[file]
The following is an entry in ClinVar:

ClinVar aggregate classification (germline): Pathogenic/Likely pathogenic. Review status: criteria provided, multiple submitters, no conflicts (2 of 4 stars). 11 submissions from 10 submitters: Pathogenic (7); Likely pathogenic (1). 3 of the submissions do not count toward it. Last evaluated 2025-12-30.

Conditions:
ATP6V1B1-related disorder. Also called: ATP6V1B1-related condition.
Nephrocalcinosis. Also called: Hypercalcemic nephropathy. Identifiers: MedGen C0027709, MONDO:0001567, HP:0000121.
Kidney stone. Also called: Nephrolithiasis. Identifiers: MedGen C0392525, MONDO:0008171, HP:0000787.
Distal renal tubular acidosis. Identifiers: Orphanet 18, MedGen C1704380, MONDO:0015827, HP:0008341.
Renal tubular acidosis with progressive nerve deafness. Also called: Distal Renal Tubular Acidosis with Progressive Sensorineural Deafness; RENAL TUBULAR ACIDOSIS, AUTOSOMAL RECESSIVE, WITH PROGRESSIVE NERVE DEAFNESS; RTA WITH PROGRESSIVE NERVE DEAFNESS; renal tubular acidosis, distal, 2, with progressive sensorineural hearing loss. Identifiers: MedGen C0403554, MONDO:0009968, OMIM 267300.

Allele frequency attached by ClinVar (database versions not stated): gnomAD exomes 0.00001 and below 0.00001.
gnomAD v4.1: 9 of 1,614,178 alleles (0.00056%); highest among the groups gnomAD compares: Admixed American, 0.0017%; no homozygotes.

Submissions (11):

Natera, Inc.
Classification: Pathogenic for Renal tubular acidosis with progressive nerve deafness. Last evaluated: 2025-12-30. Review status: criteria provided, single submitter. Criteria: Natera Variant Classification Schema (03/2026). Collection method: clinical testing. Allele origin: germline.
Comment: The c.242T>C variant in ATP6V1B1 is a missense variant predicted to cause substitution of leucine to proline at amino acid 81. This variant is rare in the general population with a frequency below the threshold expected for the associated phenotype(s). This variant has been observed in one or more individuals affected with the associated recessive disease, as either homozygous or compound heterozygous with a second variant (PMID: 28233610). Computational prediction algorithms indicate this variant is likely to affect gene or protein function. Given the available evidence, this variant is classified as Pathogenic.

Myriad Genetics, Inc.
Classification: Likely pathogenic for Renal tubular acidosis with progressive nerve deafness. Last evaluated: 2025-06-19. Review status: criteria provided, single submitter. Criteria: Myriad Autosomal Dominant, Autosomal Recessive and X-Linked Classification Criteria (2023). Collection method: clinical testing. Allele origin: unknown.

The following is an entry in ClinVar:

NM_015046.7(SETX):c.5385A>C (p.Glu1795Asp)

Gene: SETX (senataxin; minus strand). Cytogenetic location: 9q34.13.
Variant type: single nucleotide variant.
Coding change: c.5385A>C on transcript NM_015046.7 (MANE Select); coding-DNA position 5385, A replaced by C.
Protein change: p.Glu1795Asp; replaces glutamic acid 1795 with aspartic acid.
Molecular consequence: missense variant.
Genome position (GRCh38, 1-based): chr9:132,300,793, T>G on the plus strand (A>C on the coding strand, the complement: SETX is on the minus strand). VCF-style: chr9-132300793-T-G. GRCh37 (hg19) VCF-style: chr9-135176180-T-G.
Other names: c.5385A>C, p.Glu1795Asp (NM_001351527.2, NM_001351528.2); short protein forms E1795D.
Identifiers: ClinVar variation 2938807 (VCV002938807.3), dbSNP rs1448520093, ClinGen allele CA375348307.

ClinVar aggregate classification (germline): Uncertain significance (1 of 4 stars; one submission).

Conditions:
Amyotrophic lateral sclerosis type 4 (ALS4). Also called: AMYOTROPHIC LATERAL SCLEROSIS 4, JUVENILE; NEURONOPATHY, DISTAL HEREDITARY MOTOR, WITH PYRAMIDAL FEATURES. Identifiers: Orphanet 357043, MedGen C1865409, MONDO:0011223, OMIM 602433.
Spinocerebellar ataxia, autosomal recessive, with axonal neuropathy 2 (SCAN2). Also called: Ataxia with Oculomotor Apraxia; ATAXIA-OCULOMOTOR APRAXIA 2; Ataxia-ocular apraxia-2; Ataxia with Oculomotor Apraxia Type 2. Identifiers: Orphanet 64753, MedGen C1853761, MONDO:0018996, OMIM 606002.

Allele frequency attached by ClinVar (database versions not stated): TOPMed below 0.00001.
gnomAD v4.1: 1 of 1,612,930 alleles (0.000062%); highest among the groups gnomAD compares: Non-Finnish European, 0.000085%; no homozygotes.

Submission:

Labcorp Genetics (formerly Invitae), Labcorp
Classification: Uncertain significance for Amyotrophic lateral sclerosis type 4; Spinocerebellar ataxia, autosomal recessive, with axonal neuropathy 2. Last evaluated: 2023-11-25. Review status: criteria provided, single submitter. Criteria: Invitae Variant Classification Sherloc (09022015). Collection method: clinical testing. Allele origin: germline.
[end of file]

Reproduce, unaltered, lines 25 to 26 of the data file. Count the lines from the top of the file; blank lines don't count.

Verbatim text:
Other names: c.5385A>C, p.Glu1795Asp (NM_001351527.2, NM_001351528.2); short protein forms E1795D.
Identifiers: ClinVar variation 2938807 (VCV002938807.3), dbSNP rs1448520093, ClinGen allele CA375348307.